Manyawar Kanshiram would have definitely used the power of youth  to build up the party if he were alive today. BSP needs a wake up call. The party formed by Kanshiram and nurtured by Mayawati has cadres and people all over the country expect a lot from it.  The important factor is that a man dedicated to Dr Ambedkar’s ideas build up a party without any political patronage or privileges, create dynamic leaders not just Ms Mayawati but many others and that too from the ground.

The power of Kanshiram was people and the connect he had with them. He was never a great orator but his warmth with people was unmatched. He would remember the names of the ordinary karykartas and meet them, visit their homes to give them confidence to fight. Now these are the things of the past as what is lacking today is, the connect, with the Karyakartas as well as with the people. BSP was an oasis for the Ambedkarite because the leadership that Kanshiram built came from the movement and not from privileged political families.

We know well that in politics there is a lot of give and take, adjustments and so many things. None expect BSP to not respect that politics of inclusion or Sarv Jan but it is equally important that the non-Dalit political leadership that comes into the party adhere to Dr Ambedkar’s anti caste principles and annihilation of castes become the political agenda. BSP has the capacity to do so.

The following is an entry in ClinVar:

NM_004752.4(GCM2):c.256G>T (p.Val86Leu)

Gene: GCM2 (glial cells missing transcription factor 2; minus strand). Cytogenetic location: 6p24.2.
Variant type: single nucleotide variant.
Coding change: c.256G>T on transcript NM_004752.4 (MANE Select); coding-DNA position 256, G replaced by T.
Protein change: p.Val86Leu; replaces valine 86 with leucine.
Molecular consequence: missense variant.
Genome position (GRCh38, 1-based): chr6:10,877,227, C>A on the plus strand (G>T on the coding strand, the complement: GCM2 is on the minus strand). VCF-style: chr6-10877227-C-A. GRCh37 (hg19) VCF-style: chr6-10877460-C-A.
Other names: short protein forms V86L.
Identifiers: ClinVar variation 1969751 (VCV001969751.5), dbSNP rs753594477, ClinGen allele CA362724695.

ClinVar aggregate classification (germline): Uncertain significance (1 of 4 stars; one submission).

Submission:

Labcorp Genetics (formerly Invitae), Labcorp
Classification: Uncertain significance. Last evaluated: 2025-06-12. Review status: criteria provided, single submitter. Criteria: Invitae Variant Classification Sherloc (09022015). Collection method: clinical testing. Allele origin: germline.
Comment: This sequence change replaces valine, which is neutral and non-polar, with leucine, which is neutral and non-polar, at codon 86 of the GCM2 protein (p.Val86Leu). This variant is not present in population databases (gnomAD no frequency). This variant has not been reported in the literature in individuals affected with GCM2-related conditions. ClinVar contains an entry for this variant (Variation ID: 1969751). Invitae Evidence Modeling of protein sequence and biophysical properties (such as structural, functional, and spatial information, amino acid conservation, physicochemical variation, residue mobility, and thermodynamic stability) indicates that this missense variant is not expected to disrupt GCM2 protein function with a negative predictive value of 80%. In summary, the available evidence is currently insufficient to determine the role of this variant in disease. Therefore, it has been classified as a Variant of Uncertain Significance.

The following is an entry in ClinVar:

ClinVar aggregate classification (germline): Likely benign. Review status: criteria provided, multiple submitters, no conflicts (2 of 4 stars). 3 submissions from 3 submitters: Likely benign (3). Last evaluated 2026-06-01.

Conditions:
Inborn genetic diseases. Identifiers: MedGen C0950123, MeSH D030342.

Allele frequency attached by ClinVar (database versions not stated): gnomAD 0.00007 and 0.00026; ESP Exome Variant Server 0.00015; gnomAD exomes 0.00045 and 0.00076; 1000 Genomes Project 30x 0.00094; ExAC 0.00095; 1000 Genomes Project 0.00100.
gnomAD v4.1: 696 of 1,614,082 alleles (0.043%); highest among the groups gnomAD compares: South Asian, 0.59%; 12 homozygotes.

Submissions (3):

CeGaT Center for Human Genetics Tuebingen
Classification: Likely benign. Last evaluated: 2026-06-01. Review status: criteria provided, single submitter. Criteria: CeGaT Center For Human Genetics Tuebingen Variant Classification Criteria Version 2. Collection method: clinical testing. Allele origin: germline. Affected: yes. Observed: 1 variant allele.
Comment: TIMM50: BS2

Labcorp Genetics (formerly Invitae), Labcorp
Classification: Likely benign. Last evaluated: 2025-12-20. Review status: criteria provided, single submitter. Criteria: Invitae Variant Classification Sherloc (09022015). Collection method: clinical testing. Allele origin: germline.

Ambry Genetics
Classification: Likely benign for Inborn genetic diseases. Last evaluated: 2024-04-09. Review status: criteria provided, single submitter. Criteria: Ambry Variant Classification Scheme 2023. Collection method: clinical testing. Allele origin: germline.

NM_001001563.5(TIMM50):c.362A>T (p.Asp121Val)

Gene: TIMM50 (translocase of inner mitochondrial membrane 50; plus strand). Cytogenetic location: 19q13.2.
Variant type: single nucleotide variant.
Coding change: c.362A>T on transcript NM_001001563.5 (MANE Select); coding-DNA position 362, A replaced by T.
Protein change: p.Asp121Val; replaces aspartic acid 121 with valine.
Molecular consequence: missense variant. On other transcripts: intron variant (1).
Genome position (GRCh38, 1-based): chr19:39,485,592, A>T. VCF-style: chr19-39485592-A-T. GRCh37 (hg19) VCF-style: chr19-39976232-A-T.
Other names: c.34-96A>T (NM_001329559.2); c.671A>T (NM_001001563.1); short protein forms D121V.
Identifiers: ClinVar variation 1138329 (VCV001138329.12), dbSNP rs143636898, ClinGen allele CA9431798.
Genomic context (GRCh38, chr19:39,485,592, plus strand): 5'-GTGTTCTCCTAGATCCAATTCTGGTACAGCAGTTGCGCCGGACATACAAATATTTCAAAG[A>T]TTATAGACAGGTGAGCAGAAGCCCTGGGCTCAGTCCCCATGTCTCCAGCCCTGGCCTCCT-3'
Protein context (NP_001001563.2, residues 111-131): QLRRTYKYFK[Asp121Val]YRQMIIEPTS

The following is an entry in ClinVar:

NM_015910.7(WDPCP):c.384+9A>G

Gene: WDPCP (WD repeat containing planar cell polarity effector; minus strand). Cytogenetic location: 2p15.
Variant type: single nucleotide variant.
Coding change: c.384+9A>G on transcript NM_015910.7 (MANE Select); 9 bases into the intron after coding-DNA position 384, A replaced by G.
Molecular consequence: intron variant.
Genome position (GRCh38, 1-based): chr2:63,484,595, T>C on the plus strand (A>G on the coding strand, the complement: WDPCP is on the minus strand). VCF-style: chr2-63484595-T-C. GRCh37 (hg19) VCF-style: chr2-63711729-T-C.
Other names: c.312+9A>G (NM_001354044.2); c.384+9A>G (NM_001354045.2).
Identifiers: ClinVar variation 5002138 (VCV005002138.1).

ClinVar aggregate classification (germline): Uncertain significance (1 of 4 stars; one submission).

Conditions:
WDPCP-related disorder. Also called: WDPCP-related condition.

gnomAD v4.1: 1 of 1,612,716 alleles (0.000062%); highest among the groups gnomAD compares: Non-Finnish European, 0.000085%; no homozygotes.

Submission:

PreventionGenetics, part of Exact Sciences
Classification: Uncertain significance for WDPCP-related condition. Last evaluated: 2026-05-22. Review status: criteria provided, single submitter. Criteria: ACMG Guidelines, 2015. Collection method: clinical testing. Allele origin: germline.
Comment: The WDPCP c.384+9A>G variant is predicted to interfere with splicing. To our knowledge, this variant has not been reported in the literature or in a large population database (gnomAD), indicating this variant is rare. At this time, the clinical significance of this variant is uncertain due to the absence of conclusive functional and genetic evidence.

There is no other equally powerful socio-cultural force which can become a guiding figure for the political parties and leaders of Dalit Bahujan Adivasis. The Sangh Parivar has been doing it for so many years and they understand the power of socio cultural movements because political power may come and go but the impact of cultural movements goes beyond power of politics.

 Dr Ambedkar’s biggest impact on us actually come through the cultural changes that he brought by embracing the path of Buddha on October 14, 1956. BSP needs to engage with diverse Dalit Bahujan communities for this cultural transformation, in Buddhism and, in that too in a political way to make a larger and powerful and everlasting political impact.  

Will Ms Mayawati nurture a new young Ambedkarite talent to lead BSP into the future like Mr Kanshiram did it or will the party move towards becoming a new political family unit?

Kanshiram left family, home and hearth to achieve just such a Bahujan representation, vision and transformation. Not to honour this vision and take it forward to a logical conclusion will be a betrayal of the dream, the vision, the sacrifice.

That was Manyawar Kanshiram.